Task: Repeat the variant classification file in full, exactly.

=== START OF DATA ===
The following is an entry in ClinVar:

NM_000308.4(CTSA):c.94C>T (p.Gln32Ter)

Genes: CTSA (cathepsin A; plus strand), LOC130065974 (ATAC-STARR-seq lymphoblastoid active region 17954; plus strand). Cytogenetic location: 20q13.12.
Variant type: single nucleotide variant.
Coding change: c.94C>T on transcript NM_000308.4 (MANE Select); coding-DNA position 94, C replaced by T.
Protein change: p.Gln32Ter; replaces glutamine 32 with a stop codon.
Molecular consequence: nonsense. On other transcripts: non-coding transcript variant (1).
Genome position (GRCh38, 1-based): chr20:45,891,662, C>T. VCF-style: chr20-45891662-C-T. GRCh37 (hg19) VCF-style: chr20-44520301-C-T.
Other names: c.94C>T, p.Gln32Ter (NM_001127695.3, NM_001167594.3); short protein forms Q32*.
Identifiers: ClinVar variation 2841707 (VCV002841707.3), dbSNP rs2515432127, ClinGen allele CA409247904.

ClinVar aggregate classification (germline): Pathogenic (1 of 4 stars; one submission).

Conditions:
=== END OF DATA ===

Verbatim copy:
The following is an entry in ClinVar:

NM_000308.4(CTSA):c.94C>T (p.Gln32Ter)

Genes: CTSA (cathepsin A; plus strand), LOC130065974 (ATAC-STARR-seq lymphoblastoid active region 17954; plus strand). Cytogenetic location: 20q13.12.
Variant type: single nucleotide variant.
Coding change: c.94C>T on transcript NM_000308.4 (MANE Select); coding-DNA position 94, C replaced by T.
Protein change: p.Gln32Ter; replaces glutamine 32 with a stop codon.
Molecular consequence: nonsense. On other transcripts: non-coding transcript variant (1).
Genome position (GRCh38, 1-based): chr20:45,891,662, C>T. VCF-style: chr20-45891662-C-T. GRCh37 (hg19) VCF-style: chr20-44520301-C-T.
Other names: c.94C>T, p.Gln32Ter (NM_001127695.3, NM_001167594.3); short protein forms Q32*.
Identifiers: ClinVar variation 2841707 (VCV002841707.3), dbSNP rs2515432127, ClinGen allele CA409247904.

ClinVar aggregate classification (germline): Pathogenic (1 of 4 stars; one submission).

Conditions: